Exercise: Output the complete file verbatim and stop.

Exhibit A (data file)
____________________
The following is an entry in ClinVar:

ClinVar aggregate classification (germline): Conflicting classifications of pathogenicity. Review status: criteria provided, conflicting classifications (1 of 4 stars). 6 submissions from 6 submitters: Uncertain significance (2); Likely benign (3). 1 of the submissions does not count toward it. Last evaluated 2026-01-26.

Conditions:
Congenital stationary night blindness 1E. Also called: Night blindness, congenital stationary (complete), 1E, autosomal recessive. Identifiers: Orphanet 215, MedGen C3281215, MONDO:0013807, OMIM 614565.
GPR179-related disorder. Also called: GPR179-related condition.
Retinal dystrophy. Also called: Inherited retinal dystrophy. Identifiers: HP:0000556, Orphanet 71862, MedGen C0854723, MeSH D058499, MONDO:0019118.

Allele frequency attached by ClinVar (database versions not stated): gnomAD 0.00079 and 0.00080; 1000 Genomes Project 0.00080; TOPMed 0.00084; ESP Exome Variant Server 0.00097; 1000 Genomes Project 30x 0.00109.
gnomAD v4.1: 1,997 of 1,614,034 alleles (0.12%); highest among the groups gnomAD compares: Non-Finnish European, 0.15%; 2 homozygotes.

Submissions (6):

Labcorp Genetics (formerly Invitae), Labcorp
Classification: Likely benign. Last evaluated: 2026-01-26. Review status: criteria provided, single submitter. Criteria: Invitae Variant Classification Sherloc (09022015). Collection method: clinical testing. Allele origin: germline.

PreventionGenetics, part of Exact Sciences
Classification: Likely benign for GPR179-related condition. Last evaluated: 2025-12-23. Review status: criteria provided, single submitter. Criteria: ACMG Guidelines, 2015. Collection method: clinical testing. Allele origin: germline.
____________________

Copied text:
The following is an entry in ClinVar:

ClinVar aggregate classification (germline): Conflicting classifications of pathogenicity. Review status: criteria provided, conflicting classifications (1 of 4 stars). 6 submissions from 6 submitters: Uncertain significance (2); Likely benign (3). 1 of the submissions does not count toward it. Last evaluated 2026-01-26.

Conditions:
Congenital stationary night blindness 1E. Also called: Night blindness, congenital stationary (complete), 1E, autosomal recessive. Identifiers: Orphanet 215, MedGen C3281215, MONDO:0013807, OMIM 614565.
GPR179-related disorder. Also called: GPR179-related condition.
Retinal dystrophy. Also called: Inherited retinal dystrophy. Identifiers: HP:0000556, Orphanet 71862, MedGen C0854723, MeSH D058499, MONDO:0019118.

Allele frequency attached by ClinVar (database versions not stated): gnomAD 0.00079 and 0.00080; 1000 Genomes Project 0.00080; TOPMed 0.00084; ESP Exome Variant Server 0.00097; 1000 Genomes Project 30x 0.00109.
gnomAD v4.1: 1,997 of 1,614,034 alleles (0.12%); highest among the groups gnomAD compares: Non-Finnish European, 0.15%; 2 homozygotes.

Submissions (6):

Labcorp Genetics (formerly Invitae), Labcorp
Classification: Likely benign. Last evaluated: 2026-01-26. Review status: criteria provided, single submitter. Criteria: Invitae Variant Classification Sherloc (09022015). Collection method: clinical testing. Allele origin: germline.

PreventionGenetics, part of Exact Sciences
Classification: Likely benign for GPR179-related condition. Last evaluated: 2025-12-23. Review status: criteria provided, single submitter. Criteria: ACMG Guidelines, 2015. Collection method: clinical testing. Allele origin: germline.